By Dr. James E. Manning
Recently, my Muslim neighbor related to my wife and me that when she prays, she thinks of all God has given her and wants to give these things back to God. Her prayer reminded me of St. Ignatius of Loyola’s Suscipe (a prayer for generosity), which I copied and gave to her.
Ignatian spirituality has enriched and informed my life in many ways. My Ignatian roots stem from being a Jesuit in the Chicago Province from 1964 to 1973. Subsequent roles of husband, father, grandfather, and doctor provided ample opportunities for me to use the spiritual wisdom I learned as a Jesuit.
Five elements of Ignatian spirituality have been most useful: the First Principle and Foundation, discernment of spirits, contemplation in action, indifference, and the Suscipe.
The First Principle and Foundation establishes criteria to determine whether a particular action is beneficial. My answer to these questions has determined whether I adhered to my principles. Whether we formulate our own wording or use St. Ignatius’s, “Our one desire and choice should be what is more conducive to the end for which we are created.”
Discernment of spirits led me to pay attention to my deepest feelings, choosing that which provides true consolation and rejecting that which causes desolation. Every major decision in my life has involved discernment of spirits. Consolation’s role in the discernment process has convinced me that when we are true to our deepest selves, we are true to God. Discernment helps us discover our true nature.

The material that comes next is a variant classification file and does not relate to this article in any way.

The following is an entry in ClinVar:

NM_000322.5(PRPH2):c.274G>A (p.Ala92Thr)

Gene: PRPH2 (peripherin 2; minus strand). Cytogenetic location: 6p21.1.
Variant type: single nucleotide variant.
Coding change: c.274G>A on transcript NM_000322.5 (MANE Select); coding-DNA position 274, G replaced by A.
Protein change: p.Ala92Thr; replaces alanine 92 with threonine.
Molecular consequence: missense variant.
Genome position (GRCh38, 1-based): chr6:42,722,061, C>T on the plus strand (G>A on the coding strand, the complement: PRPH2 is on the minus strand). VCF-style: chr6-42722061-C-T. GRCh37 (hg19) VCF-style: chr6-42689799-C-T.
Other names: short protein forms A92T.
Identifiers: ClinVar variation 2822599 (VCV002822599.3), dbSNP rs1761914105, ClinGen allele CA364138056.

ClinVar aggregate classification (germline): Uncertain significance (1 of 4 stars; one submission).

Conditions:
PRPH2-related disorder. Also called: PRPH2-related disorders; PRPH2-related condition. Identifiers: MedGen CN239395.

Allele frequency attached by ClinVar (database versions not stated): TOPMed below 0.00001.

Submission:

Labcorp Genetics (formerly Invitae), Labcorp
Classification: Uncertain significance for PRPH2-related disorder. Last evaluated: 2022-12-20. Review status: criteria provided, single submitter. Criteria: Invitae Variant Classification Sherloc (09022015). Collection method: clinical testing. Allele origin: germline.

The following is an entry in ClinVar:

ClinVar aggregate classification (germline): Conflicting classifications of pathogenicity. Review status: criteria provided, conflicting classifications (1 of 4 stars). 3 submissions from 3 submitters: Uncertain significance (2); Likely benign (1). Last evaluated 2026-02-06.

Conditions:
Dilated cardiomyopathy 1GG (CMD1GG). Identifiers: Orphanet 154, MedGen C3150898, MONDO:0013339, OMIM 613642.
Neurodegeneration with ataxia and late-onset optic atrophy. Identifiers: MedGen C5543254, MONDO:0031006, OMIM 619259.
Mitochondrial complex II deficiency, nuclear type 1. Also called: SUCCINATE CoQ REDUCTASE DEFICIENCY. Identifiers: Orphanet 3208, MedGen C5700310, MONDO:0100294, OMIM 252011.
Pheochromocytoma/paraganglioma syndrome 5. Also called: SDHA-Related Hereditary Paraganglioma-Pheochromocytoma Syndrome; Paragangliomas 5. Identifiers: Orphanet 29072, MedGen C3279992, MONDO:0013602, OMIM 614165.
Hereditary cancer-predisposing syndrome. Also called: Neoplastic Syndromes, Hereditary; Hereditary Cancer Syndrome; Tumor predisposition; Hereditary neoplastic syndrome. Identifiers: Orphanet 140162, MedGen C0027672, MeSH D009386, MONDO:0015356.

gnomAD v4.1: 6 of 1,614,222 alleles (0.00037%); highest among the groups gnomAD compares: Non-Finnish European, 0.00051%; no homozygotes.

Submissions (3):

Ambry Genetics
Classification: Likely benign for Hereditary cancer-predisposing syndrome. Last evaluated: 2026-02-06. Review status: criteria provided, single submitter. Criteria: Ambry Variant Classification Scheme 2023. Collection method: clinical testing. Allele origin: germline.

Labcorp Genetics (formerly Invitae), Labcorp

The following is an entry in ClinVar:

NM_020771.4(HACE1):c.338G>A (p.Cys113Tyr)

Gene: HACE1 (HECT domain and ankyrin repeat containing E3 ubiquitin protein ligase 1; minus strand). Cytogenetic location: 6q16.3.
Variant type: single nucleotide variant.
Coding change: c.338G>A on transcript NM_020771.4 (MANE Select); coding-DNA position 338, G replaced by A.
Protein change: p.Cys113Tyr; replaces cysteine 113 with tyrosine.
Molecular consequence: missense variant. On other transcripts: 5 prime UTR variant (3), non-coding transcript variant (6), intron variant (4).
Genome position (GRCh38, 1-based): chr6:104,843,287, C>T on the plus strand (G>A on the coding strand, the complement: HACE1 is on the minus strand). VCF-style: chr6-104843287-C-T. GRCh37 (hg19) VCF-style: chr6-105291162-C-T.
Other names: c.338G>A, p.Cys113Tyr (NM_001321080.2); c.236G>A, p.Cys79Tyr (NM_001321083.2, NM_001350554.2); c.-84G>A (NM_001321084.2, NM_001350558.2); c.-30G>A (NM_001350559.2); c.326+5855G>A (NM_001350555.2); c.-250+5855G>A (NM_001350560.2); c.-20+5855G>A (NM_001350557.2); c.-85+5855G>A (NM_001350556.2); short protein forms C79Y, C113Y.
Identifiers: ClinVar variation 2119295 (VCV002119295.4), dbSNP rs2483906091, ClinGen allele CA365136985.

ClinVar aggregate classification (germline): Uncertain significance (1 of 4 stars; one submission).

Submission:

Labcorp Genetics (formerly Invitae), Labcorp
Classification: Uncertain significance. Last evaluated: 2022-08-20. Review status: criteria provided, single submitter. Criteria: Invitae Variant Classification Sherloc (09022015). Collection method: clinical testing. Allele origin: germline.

Contemplation in action was what first attracted me to the Jesuits. This Jesuit ideal means to be a deeply spiritual person engaged in bettering the world. The two years of Jesuit novitiate inculcated a practice of recollection which was to infuse all our activities. When I am engaged in an activity, I concentrate and am not thinking about God. When I am between activities, my mind goes to God in spontaneous prayer. Perhaps it is more accurate to say that my life is one of contemplation and action.
The ideal of indifference, or detachment, appears repeatedly in the Spiritual Exercises. Father Bob Ochs, SJ, warned us students to beware of our expectations (attachments), which can lead to disappointments. An art instructor I had at the University of California stated this another way: “Make plans, but don’t plan the outcome.”
Finally, the Suscipe served as a key prayer at a juncture in my life. Would I continue in a lucrative but unfulfilling medical practice or move to the Navajo Nation in Arizona and work for the Indian Health Service? During a retreat to discern this question, I focused on the last line of the Suscipe: “Give me your love and your grace, for this is sufficient for me.” It soon became clear that pursuing a path of service was more meaningful to me than higher revenue, and I submitted my application.
I am indebted to St. Ignatius and the Society of Jesus which carries on his traditions and teachings.